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Romney Jr. wants to translate for Dad at Univision debate

Republican Mitt Romney's son has made a radio ad in Spanish touting mi padre and served as his ambassador to elderly voters in Little Havana. Now Craig Romney would like to take on a new role: Dad's translator at the Dec. 9 debate at the University of Miami to be broadcast on Univision.

Seems doubtful that Univision would let Romney translate questions asked in Spanish into English, since the network wouldn't let candidates Bill Richardson and Chris Dodd use their fluent Spanish in the Democratic debate in September.

"We wish we could bring our own interpreter,'' said Romney supporter Al Cardenas, the Cuban-American former chairman of the Republican Party of Florida. "It would be fun for for him to interpret for his dad, and it would demonstrate Gov. Romney's sensitivity to culture and language."

Speaking of which, someone might want to advise Romney not to describe Latin America as the "backyard,'' of the United States, as he did this week in a published column on Venezuela. Some Latin Americans consider the term offensive, noting that it takes longer to fly from Washington to Moscow than to Buenos Aires.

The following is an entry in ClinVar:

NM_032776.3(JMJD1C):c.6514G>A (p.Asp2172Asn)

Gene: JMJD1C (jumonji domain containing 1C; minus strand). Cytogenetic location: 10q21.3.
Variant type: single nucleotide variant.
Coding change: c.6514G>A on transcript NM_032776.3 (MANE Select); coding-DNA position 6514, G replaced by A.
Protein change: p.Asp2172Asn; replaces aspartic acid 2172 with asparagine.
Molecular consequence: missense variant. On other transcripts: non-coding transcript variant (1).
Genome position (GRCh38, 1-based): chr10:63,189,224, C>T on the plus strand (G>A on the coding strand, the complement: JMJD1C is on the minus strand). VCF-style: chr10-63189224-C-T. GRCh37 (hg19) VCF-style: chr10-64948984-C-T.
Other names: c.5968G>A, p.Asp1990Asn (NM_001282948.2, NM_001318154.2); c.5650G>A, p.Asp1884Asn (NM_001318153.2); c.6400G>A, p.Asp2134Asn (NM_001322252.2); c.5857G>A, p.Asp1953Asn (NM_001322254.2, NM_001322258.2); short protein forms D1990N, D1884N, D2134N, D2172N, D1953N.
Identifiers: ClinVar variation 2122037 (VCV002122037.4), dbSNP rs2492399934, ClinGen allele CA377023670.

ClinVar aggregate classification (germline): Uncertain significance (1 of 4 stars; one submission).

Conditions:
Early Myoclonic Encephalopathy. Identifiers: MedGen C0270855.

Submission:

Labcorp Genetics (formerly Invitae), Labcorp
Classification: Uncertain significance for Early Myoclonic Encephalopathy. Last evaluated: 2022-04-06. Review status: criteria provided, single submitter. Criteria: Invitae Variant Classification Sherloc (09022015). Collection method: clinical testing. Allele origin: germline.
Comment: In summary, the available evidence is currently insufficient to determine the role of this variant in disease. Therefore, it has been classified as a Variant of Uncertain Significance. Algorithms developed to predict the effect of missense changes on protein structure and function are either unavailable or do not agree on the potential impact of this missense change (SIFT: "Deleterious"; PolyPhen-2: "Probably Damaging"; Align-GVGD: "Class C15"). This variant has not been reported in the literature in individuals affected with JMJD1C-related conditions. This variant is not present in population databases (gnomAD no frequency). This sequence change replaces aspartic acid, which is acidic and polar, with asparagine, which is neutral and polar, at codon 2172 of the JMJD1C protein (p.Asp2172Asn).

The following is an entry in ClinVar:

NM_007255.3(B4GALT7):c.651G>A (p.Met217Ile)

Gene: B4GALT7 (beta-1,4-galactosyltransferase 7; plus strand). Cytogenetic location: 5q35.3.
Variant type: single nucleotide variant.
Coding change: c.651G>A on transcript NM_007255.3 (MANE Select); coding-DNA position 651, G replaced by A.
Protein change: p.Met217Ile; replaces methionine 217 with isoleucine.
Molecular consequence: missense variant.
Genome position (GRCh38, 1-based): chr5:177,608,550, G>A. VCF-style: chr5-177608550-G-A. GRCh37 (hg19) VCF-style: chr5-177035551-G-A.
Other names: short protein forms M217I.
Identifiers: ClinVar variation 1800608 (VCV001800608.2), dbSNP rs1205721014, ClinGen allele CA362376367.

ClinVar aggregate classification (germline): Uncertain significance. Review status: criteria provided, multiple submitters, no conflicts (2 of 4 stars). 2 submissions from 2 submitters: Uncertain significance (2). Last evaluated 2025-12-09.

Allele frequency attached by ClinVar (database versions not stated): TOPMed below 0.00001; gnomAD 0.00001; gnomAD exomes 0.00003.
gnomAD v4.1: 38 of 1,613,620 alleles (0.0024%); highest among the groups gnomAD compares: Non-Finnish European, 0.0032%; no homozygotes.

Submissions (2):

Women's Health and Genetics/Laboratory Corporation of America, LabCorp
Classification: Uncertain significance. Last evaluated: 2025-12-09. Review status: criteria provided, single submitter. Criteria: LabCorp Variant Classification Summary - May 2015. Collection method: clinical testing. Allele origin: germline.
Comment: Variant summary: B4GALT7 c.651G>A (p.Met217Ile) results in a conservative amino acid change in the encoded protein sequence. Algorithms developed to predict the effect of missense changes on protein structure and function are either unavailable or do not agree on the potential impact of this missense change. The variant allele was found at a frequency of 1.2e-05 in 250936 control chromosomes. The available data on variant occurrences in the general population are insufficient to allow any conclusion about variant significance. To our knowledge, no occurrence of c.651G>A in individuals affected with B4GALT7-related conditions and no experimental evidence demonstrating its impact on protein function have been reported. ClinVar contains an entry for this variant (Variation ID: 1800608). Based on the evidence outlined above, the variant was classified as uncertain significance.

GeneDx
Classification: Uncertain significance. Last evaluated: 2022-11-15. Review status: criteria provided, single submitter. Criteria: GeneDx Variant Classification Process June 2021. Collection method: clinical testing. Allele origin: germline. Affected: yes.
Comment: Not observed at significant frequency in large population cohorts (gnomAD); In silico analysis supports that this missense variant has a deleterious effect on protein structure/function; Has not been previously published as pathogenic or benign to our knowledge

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Beth, can you read the last sentence and tell me how that contradict with the "backyard" portion? If anything, it seems to justify the term and nullify the concern of those specific Latin Americans.

Leonard Boord

The comment by Gov Romney about Venezuela being in our back yard reflects an understanding that has been missing from the presidential debates. When we speak about the rogue leaders of Iran, Korea and Venezuela we seem to forget that only one of these countries is in our hemisphere. In adition to the geographical proximity we have not traded with Iran anything in almost 30 years, and there is nothing to trade with Korea. Venezuela holds the 2nd largest reserve of crude in the world and represents 15% of our daily need of imported oil.
Finally we might have a President that understands the strategic value Venezuela has for us Americans.

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